Finding out the value of your startup: 5 factors to consider - TechCrunch

Finding out the value of your startup: 5 factors to consider – TechCrunch


“What’s your award?”

As an angel investor, this is one of my first questions when talking to a founder about a potential investment. And I often hear numbers that are either too low or very high.

For example, the founder, who graduated from an elite business school, recently told me that his fintech company was worth $ 50 million at an early stage. The startup had two employees, both of whom were full-time at business school. There was no IP, no MVP and the founder had only a general idea of ​​the marketing strategy. Soon after, I ended the meeting because the factors they used to arrive at the award had no real basis.

Another CEO I spoke to had a game-changing product, a large total available market (TAM), successful beta versions, some product sales, an impressive team, and a well-thought-out marketing strategy. When the founder said the company was worth $ 500,000, I advised her to reconsider its valuation because it was extremely low.

Many investors would not offer this kind of advice to the founder they just met, but because the startup had the potential, I encouraged the founder to repeat her homework.

What is “valuation”?

The startup’s award indicates what value it has at a given moment. Factors that make up a valuation include the development phase of a product or service; proof-of-concept in its market; the CEO and their team; award for colleagues or similar startups; existing strategic relationships and customers; and sales.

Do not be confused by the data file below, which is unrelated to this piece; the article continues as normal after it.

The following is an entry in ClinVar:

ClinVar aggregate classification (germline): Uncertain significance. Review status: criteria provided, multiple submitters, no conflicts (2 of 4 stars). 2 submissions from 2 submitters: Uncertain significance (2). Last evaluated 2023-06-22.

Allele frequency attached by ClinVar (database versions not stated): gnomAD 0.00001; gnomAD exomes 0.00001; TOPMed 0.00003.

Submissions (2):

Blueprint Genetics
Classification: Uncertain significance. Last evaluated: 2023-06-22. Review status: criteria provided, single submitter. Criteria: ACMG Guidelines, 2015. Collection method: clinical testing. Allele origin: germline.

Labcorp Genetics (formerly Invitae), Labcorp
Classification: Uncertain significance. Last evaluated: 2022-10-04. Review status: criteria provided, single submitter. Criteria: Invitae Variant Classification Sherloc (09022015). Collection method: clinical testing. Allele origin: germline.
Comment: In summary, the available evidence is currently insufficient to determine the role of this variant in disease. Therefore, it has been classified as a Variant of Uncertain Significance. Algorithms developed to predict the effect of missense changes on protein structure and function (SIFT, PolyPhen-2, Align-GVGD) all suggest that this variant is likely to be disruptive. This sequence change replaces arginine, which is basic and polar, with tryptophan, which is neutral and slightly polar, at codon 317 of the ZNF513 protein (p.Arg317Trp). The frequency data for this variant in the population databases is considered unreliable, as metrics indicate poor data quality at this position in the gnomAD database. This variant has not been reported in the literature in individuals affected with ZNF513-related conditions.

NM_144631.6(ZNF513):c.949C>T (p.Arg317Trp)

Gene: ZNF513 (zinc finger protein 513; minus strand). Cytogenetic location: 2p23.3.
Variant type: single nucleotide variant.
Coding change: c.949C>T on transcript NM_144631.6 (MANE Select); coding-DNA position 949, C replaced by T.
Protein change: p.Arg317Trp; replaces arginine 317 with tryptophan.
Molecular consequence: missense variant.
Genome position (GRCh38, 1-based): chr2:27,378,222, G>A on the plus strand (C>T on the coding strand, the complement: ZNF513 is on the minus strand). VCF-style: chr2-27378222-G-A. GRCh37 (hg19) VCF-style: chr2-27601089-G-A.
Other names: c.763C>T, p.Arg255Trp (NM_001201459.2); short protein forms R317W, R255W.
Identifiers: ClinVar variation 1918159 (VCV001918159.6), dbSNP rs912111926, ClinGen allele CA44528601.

While there is no exact science on how to find out how much money you will need along the way, certain industries and sectors have patterns that you can look for.

Entrepreneurs usually value their start in raising capital or providing shares to their team, board members and advisors. Accurate valuation of your startup is crucial, because if you overestimate it, investors will probably not give you any money.

On the other hand, undervaluing your startup means that you are giving up big capital for less money, or you are underestimating what you have built so far.

It’s more art than science

There is no simple formula to follow when evaluating your startup. Because most startups cannot actually demonstrate their commercial success on a large scale, the award takes into account the nature of the product or service, the business projection and the TAM.

You may have heard that valuation is an art rather than a science, and it is often true – startups often do not have enough concrete data at an early stage and face a number of risk factors that could change the way a business runs. Many traditional valuation methods, such as discounted cash flow, are less useful for valuing start-ups at an early stage. This means that investors have to measure other factors that are not so easy to measure.

Your task as a founder is to show:



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